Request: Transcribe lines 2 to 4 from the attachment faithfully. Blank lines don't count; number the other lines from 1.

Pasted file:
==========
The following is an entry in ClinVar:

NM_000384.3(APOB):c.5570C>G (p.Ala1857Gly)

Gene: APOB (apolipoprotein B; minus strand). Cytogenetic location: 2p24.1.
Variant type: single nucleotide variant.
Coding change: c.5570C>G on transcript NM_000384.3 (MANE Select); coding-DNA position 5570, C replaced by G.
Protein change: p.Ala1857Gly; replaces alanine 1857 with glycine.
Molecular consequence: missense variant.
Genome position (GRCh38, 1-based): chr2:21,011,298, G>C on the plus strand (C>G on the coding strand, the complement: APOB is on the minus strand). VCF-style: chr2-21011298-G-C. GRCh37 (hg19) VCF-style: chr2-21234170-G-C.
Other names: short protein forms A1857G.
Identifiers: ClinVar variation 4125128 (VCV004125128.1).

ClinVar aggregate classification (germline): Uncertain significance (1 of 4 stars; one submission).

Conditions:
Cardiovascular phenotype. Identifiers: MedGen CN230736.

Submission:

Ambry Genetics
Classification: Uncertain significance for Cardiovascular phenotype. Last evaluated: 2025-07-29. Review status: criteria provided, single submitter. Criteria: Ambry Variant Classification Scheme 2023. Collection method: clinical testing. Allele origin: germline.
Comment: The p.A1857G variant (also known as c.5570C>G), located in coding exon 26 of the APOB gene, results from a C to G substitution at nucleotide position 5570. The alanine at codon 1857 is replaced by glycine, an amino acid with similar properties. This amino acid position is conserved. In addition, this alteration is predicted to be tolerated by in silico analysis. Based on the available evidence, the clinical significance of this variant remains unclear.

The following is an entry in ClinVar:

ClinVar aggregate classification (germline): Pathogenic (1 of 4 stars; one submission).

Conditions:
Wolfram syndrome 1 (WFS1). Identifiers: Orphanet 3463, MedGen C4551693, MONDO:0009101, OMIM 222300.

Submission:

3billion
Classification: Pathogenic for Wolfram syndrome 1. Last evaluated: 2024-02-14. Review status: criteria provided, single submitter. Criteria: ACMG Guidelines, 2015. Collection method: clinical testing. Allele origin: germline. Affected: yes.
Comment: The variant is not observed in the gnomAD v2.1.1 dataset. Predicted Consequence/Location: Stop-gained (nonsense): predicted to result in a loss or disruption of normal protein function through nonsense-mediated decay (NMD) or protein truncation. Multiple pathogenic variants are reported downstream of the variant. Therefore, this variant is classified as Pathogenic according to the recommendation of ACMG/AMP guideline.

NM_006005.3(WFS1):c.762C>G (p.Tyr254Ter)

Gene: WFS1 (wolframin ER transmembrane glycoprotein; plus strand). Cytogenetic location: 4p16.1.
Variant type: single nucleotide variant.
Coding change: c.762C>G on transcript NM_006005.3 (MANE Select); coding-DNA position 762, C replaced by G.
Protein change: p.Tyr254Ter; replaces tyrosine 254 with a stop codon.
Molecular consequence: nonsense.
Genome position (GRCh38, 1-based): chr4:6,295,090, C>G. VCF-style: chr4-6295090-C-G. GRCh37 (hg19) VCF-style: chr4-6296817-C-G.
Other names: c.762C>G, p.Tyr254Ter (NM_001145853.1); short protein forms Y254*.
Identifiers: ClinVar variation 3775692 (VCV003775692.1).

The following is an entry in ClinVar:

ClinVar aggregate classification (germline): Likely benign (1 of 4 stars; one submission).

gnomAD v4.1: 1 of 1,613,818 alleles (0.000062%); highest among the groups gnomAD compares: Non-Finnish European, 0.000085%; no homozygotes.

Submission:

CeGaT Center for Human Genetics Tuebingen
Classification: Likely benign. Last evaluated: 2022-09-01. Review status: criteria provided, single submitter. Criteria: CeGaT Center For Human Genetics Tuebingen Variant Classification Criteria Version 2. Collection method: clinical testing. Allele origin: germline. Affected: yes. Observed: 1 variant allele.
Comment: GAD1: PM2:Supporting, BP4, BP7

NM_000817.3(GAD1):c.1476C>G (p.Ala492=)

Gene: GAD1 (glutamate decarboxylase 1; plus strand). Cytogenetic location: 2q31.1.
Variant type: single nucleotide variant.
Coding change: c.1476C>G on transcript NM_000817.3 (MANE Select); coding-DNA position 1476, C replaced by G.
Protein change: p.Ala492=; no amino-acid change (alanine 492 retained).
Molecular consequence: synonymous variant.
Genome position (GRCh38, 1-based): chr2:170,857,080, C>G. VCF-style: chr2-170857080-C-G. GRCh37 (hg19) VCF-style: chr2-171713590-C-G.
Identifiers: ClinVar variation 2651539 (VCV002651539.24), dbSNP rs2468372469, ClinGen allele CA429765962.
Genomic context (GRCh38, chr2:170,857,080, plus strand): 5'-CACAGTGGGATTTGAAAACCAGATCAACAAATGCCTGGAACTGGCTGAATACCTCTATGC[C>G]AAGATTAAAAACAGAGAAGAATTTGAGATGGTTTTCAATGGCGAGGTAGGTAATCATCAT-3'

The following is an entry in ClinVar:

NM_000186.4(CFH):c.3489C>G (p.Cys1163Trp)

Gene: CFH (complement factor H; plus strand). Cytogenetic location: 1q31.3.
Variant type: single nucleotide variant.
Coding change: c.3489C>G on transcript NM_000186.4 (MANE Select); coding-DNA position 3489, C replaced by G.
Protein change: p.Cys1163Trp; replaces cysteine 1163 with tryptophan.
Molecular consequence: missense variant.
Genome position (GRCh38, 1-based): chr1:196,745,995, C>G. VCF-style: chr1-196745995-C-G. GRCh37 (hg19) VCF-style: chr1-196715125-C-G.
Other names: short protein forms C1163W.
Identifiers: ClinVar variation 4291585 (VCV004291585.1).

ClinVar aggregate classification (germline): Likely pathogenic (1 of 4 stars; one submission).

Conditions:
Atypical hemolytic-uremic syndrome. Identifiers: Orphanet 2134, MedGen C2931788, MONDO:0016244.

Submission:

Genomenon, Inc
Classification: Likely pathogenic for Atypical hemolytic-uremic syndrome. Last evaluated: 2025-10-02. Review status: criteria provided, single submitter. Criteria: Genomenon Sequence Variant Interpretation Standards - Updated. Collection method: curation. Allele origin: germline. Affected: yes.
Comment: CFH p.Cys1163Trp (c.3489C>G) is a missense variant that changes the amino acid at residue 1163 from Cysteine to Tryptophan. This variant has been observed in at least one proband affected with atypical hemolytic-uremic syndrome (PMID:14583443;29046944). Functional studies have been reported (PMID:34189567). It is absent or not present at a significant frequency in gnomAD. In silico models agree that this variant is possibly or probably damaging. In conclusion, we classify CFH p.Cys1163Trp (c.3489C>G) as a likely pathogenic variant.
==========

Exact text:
NM_000384.3(APOB):c.5570C>G (p.Ala1857Gly)

Gene: APOB (apolipoprotein B; minus strand). Cytogenetic location: 2p24.1.
Variant type: single nucleotide variant.